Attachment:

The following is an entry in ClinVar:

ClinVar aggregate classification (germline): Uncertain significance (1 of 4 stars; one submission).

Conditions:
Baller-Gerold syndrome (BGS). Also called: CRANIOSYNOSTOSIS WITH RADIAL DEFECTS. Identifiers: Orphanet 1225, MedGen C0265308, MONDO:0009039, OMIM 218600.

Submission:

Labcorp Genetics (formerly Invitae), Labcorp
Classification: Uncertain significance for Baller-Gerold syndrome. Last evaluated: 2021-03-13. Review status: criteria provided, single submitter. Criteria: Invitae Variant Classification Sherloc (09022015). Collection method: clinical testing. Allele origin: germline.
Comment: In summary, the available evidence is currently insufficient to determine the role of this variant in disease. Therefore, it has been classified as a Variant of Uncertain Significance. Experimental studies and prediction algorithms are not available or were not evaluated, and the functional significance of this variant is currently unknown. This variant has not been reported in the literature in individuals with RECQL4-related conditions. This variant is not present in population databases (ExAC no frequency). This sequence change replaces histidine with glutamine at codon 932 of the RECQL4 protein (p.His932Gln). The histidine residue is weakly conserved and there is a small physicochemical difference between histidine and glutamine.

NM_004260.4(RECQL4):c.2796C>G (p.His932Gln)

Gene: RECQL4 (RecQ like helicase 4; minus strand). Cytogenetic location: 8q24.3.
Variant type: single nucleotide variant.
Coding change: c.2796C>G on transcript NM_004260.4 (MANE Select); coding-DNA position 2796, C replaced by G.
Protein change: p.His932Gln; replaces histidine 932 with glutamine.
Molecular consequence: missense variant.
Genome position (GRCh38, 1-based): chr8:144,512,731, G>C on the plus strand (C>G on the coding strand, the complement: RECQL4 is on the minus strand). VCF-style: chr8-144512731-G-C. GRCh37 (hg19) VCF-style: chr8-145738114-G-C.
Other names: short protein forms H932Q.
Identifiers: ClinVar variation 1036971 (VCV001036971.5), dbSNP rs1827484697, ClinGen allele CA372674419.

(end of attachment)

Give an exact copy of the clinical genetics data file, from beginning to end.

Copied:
The following is an entry in ClinVar:

ClinVar aggregate classification (germline): Uncertain significance (1 of 4 stars; one submission).

Conditions:
Baller-Gerold syndrome (BGS). Also called: CRANIOSYNOSTOSIS WITH RADIAL DEFECTS. Identifiers: Orphanet 1225, MedGen C0265308, MONDO:0009039, OMIM 218600.

Submission:

Labcorp Genetics (formerly Invitae), Labcorp
Classification: Uncertain significance for Baller-Gerold syndrome. Last evaluated: 2021-03-13. Review status: criteria provided, single submitter. Criteria: Invitae Variant Classification Sherloc (09022015). Collection method: clinical testing. Allele origin: germline.
Comment: In summary, the available evidence is currently insufficient to determine the role of this variant in disease. Therefore, it has been classified as a Variant of Uncertain Significance. Experimental studies and prediction algorithms are not available or were not evaluated, and the functional significance of this variant is currently unknown. This variant has not been reported in the literature in individuals with RECQL4-related conditions. This variant is not present in population databases (ExAC no frequency). This sequence change replaces histidine with glutamine at codon 932 of the RECQL4 protein (p.His932Gln). The histidine residue is weakly conserved and there is a small physicochemical difference between histidine and glutamine.

NM_004260.4(RECQL4):c.2796C>G (p.His932Gln)

Gene: RECQL4 (RecQ like helicase 4; minus strand). Cytogenetic location: 8q24.3.
Variant type: single nucleotide variant.
Coding change: c.2796C>G on transcript NM_004260.4 (MANE Select); coding-DNA position 2796, C replaced by G.
Protein change: p.His932Gln; replaces histidine 932 with glutamine.
Molecular consequence: missense variant.
Genome position (GRCh38, 1-based): chr8:144,512,731, G>C on the plus strand (C>G on the coding strand, the complement: RECQL4 is on the minus strand). VCF-style: chr8-144512731-G-C. GRCh37 (hg19) VCF-style: chr8-145738114-G-C.
Other names: short protein forms H932Q.
Identifiers: ClinVar variation 1036971 (VCV001036971.5), dbSNP rs1827484697, ClinGen allele CA372674419.